David Riff (DR): In a recent text, the Moscow critic and curator Ekaterina Degot argues that while “the capitalist system of art institutions is oriented toward the [singular] product, the communist system of art institutions was oriented toward [collective] creativity. This is why the communist system did not consist of galleries and collections, but of communities and groups, ranging from the artist’s union to the narrow “circles” of nonconformist art. All of these groups were organized according to the principle of the autodidactic circle.” Do you think it makes sense to talk about continuities of a “communist model” of art, and which vector of development do you see in this model? What happened from the late 1980s and 1990s, when there was an explosion of community-based art? And where is this experience heading today?

Viktor Misiano (VM): I would agree that it is of crucial importance today to show that the Soviet artistic experience is not peripheral, that it is part of modernity. It is indeed possible to achieve this by insisting upon the uniqueness of Russian art, which – unlike Western art – is incomparably more deeply rooted in the tradition of the avantgarde. However, on the other hand, one can also demonstrate how closely international and Western artistic processes are related in terms of typology. In this sense, the Soviet system of art – including both the official Artist’s Union and the underground – recognize themselves rather magnificently in the analyses of Pierre Bourdieu, who was able to uncover the presence of different types of markets in culture, one of material, the other symbolic. From this perspective, there is much in the experience of the Moscow underground corresponds to the practices of Fluxus and many other phenomena in Western art, all of which tend toward the creation of closed communities, oriented toward inner communication, i.e. toward the formation of a symbolic market. One can pay attention to the fact that not only the official Artists’ Union appeared as a corporation stagnating under economic protectionism, but that something of the sort happens to any artistic establishement; it is, in fact, enough to look at American corporate collections or even the exhibitions at major museums in order to understand how the market is often controlled by an encapsulated group of people and institutions and oriented toward a very limited selection of names for years at a time. At the same time, objectivity demands that we recognize that the Artists’ Union and its Artistic Foundation (Khudozhestveny fond) were hardly strangers to the mechanisms of the market; in fact, they were a laboratory of market relationships. Actually, the Moscow underground was also structured in terms of the market, and here I am ready to testify as an eye-witness; its market institutions – and I am sure that future researchers will be able to prove this – were not, in fact, very different from those of the Western system of art.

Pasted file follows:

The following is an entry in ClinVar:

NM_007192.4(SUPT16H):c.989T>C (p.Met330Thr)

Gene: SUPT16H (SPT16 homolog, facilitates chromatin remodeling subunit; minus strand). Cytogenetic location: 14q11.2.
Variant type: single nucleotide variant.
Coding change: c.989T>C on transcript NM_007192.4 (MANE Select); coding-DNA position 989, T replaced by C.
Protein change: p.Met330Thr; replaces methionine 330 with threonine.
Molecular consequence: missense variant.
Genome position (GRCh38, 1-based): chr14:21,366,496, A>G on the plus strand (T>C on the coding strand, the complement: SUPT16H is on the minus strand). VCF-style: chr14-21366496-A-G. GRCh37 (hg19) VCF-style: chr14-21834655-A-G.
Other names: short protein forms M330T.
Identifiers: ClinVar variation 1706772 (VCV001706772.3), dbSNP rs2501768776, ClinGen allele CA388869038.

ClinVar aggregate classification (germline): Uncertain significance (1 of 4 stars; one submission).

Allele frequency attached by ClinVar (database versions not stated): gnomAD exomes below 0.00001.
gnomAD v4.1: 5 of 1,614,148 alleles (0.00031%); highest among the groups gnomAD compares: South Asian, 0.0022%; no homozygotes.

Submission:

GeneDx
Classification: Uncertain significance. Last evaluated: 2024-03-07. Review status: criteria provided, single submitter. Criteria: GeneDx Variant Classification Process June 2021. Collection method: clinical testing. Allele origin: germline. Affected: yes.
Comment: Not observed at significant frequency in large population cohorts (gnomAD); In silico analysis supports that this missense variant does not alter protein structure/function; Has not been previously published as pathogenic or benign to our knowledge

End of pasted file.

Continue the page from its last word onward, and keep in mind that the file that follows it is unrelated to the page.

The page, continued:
If we focus more closely on the subject in question – the problem of communities – typological similarities in terms of sociology can be found on both sides of the “Iron Curtain”. Beginning in the 1960s, Soviet society was hardly monolithic or faceless, but was woven from a multitude of closed yet mutually intersecting communities. In this sense, one can actually apply the definitions that post-modern sociologists have offered in appraising Western society, the “tribal society” of Michel Maffesoli, for an example. Without taking this social context in account, the practices of Andrei Monastyrsky and “Collective Actions” cannot be understood in full, since the essence of their work consisted in problematizing this polysynthetic society, broken up into circles and communities, in relation to which (including the community of the Moscow underground) “Collective Actions” took a meta-position, to use their terminology.

If we try to answer the question as to what happened in the 1990s, then we could say that this social complexity disappeared when Soviet society collapsed. Post-Soviet society is characterized by an extremely schematic, primitive quality – it found itself divided into a Lumpenized mass, a certain aggregate of mafia-type communities, not to say brigades on the one hand, and disoriented, hysterical loners on the other.